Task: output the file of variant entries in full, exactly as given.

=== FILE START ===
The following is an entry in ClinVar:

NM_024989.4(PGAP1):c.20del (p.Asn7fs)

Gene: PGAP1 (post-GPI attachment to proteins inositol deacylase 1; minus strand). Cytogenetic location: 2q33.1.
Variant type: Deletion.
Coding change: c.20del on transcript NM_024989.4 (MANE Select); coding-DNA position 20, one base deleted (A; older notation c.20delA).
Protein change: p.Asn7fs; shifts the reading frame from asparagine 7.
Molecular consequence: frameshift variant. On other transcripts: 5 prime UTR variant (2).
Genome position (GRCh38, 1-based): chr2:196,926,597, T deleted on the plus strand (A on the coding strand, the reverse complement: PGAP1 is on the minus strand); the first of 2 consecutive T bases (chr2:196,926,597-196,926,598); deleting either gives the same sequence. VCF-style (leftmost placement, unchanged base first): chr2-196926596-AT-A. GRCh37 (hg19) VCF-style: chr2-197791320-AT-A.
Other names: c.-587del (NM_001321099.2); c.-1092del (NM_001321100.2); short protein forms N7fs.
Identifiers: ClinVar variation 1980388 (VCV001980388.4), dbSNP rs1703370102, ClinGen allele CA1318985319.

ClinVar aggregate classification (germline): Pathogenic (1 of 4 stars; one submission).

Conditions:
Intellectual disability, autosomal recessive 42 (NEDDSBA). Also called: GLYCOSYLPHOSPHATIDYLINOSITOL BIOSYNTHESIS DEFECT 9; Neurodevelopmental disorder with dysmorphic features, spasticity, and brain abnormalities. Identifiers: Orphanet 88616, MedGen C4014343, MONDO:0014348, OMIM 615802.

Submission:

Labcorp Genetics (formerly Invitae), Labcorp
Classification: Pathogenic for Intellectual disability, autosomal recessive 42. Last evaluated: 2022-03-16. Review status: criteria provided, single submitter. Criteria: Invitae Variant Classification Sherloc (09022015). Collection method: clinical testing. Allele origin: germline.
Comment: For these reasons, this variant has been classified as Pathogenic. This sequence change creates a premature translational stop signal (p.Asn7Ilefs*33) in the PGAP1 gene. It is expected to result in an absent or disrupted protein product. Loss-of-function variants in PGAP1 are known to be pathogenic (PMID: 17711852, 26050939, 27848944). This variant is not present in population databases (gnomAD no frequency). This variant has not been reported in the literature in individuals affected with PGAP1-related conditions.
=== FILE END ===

The following is an entry in ClinVar:

NM_024989.4(PGAP1):c.20del (p.Asn7fs)

Gene: PGAP1 (post-GPI attachment to proteins inositol deacylase 1; minus strand). Cytogenetic location: 2q33.1.
Variant type: Deletion.
Coding change: c.20del on transcript NM_024989.4 (MANE Select); coding-DNA position 20, one base deleted (A; older notation c.20delA).
Protein change: p.Asn7fs; shifts the reading frame from asparagine 7.
Molecular consequence: frameshift variant. On other transcripts: 5 prime UTR variant (2).
Genome position (GRCh38, 1-based): chr2:196,926,597, T deleted on the plus strand (A on the coding strand, the reverse complement: PGAP1 is on the minus strand); the first of 2 consecutive T bases (chr2:196,926,597-196,926,598); deleting either gives the same sequence. VCF-style (leftmost placement, unchanged base first): chr2-196926596-AT-A. GRCh37 (hg19) VCF-style: chr2-197791320-AT-A.
Other names: c.-587del (NM_001321099.2); c.-1092del (NM_001321100.2); short protein forms N7fs.
Identifiers: ClinVar variation 1980388 (VCV001980388.4), dbSNP rs1703370102, ClinGen allele CA1318985319.

ClinVar aggregate classification (germline): Pathogenic (1 of 4 stars; one submission).

Conditions:
Intellectual disability, autosomal recessive 42 (NEDDSBA). Also called: GLYCOSYLPHOSPHATIDYLINOSITOL BIOSYNTHESIS DEFECT 9; Neurodevelopmental disorder with dysmorphic features, spasticity, and brain abnormalities. Identifiers: Orphanet 88616, MedGen C4014343, MONDO:0014348, OMIM 615802.

Submission:

Labcorp Genetics (formerly Invitae), Labcorp
Classification: Pathogenic for Intellectual disability, autosomal recessive 42. Last evaluated: 2022-03-16. Review status: criteria provided, single submitter. Criteria: Invitae Variant Classification Sherloc (09022015). Collection method: clinical testing. Allele origin: germline.
Comment: For these reasons, this variant has been classified as Pathogenic. This sequence change creates a premature translational stop signal (p.Asn7Ilefs*33) in the PGAP1 gene. It is expected to result in an absent or disrupted protein product. Loss-of-function variants in PGAP1 are known to be pathogenic (PMID: 17711852, 26050939, 27848944). This variant is not present in population databases (gnomAD no frequency). This variant has not been reported in the literature in individuals affected with PGAP1-related conditions.